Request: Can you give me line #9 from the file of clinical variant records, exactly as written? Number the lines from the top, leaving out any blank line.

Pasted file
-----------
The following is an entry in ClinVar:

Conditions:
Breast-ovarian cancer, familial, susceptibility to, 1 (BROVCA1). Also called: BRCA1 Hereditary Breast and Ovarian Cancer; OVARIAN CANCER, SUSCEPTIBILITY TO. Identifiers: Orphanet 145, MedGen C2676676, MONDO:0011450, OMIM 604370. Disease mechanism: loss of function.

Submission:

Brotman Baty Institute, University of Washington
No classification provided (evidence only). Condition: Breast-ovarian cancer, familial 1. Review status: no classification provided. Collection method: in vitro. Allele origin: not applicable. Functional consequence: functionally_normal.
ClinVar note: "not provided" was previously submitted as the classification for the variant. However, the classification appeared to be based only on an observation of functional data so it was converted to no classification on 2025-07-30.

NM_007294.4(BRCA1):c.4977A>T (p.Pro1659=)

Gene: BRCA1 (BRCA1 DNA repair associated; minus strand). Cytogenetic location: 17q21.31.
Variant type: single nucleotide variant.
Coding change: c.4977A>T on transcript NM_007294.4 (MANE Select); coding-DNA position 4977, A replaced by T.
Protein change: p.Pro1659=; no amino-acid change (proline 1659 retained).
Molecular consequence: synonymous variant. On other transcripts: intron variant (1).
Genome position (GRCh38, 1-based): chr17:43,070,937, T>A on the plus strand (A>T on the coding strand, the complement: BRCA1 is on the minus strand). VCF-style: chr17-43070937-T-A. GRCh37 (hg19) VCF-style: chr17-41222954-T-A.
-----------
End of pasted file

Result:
Gene: BRCA1 (BRCA1 DNA repair associated; minus strand). Cytogenetic location: 17q21.31.